Delays in housing delivery sink BHC revenue

BHC Phakalane houses
BHC Phakalane houses

The Botswana Housing Corporation (BHC) has reported a 36 percent slump in revenue during the 2013/14 financial year, citing delays in delivering 516 housing units in Phakalane.

In its 2014 Annual Report, the public housing agency recorded revenue of P300 million as compared to P467 million recorded in the previous year. Rental income remained flat at P187 million year-on-year as the corporation focussed on selling its new property instead of leasing them.

According to management, the corporation has maintained the 11,500 threshold rental stock over the last three years, and the main strategy of selling more and renting less is meant to empower Batswana through home-ownership.

BHC chief executive officer, Reginald Motswaiso said that the stagnation in the rental income stream is mainly attributed to the fact that the corporation has not increased its rental charges since 2004.

“Whilst rentals have remained stagnant, the costs related to the administration and upkeep of the properties making up the rental portfolio keep on increasing year after year due to the upward push exerted by inflationary pressures,” he said. As an illustration of this upward push, the CEO noted that the cost of maintaining the rental portfolio increased from P35.5 million in 2012/2013 to P39.5 million, an increase of 11 percent.

He pointed out that the combined effect of these factors is that the corporation’s surplus for the 2013/2014 financial year, declined by 57 percent from P37.6 million in the year 2012/13 financial year, to P16.3 million.

Motswaiso reiterated that BHC’s major revenue stream, sales revenue, decreased due to challenges experienced with the delivery of the Phakalane project.

“The corporation could not sell its recently completed 516 housing units at Phakalane due to the delays in upgrading of the sewage infrastructure in the area,” he explained.

However, he was adamant that the 2015 financial year will see a jump in revenue as the Phakalane units are delivered; enabling customers, who had to wait for two years, to conclude the sales process and take occupation of the houses.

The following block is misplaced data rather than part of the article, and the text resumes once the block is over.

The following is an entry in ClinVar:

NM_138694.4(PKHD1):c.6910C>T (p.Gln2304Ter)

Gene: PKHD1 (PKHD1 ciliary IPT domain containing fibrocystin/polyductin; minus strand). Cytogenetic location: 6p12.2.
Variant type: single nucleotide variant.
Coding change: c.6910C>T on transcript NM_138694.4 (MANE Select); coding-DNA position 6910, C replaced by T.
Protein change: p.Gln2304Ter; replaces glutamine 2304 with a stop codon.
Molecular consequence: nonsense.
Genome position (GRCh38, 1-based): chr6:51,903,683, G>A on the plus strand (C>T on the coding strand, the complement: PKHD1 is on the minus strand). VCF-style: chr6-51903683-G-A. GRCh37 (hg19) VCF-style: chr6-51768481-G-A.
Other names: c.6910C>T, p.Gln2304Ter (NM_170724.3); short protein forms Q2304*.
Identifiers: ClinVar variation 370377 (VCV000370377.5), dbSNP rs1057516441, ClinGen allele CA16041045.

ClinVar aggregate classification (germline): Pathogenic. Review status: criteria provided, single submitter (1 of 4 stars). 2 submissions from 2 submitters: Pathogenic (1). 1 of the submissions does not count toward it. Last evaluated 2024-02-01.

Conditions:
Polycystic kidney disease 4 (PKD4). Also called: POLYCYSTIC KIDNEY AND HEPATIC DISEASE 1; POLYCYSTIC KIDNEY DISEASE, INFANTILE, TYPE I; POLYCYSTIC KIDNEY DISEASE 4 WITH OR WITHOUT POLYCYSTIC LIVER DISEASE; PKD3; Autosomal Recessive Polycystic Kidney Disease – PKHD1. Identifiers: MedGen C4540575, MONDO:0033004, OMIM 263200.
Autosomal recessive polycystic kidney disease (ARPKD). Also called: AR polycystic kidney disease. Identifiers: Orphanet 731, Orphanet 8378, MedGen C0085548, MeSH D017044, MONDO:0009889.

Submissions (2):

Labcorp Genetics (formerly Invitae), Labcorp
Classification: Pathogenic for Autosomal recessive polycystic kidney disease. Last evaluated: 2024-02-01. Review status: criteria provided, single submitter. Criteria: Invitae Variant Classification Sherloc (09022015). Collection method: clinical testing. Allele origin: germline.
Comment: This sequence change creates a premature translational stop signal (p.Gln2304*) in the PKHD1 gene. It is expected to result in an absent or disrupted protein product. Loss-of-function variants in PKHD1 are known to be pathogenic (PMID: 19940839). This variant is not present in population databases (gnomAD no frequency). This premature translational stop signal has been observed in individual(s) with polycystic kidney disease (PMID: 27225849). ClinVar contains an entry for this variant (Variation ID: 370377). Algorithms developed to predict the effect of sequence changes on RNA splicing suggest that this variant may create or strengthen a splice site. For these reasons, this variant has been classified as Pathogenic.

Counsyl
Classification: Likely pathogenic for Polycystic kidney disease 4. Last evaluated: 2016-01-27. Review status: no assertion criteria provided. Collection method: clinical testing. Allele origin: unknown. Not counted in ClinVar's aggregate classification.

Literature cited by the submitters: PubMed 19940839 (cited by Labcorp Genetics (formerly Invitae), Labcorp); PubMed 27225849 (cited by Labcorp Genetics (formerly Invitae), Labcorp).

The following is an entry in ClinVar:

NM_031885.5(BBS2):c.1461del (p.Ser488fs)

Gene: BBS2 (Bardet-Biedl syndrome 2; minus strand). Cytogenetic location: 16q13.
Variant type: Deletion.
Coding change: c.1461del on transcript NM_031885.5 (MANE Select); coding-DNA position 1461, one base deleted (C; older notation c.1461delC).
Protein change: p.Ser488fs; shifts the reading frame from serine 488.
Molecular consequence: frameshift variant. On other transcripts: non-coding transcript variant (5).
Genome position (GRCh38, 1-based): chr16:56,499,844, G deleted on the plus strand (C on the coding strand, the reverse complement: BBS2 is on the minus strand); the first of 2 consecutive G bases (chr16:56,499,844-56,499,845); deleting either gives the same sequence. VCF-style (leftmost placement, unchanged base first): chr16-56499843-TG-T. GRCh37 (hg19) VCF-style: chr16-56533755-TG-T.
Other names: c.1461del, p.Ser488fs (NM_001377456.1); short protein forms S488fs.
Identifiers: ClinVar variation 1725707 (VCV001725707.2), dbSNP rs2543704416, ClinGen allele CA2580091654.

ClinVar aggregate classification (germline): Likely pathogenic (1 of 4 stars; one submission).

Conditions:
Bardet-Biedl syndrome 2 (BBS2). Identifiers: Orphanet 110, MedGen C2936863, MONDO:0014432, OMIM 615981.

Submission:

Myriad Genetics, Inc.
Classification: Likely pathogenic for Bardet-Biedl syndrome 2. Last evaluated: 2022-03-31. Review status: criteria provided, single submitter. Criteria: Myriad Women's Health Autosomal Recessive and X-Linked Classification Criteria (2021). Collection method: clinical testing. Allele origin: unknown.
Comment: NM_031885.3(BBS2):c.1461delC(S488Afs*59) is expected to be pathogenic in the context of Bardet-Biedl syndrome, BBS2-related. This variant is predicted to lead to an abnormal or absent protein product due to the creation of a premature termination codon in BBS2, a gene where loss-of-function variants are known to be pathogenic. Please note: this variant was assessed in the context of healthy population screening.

Motswaiso revealed that for the 2014/15 financial year, the corporation has lined up a number of projects across the country, but mostly in the high demand areas of Gaborone and surrounding villages, including a high density development at Phakalane and further densifications of existing high density developments.

“These and other development projects are expected to boost the corporations earnings going forward,” he said. In an effort to empower Batswana with home ownership, the corporation had targeted to sell 1,036 housing properties during the 2013/2014 financial year. These properties were located in various parts of the country, but principally in Phakalane. However, the corporation only managed to sell some 290 housing units. Motswaiso said the second largest number of housing units, are the 185 at the BHC’s Mophane Estate in Francistown. He however noted that only five units were sold from this project due to some technical challenges, which affected some of the housing units.

“The technical challenges are expected to be resolved during the course of the 2014/15 financial years. Therefore, these units are also expected to be sold this year,” he enthused.

Apart from the housing shortage in Phakalane and Mophane Estates, the CEO said the other challenge which BHC faced in terms of selling of housing units, was that salaries in Botswana had increased marginally over a number of years while construction costs had continued to increase at a much faster pace. He added that this had resulted in the corporation’s potential customers being unable to afford their products. In recognition of this affordability challenge, Motswaiso said that the corporation adjusted its operating margins on its new developments downward.

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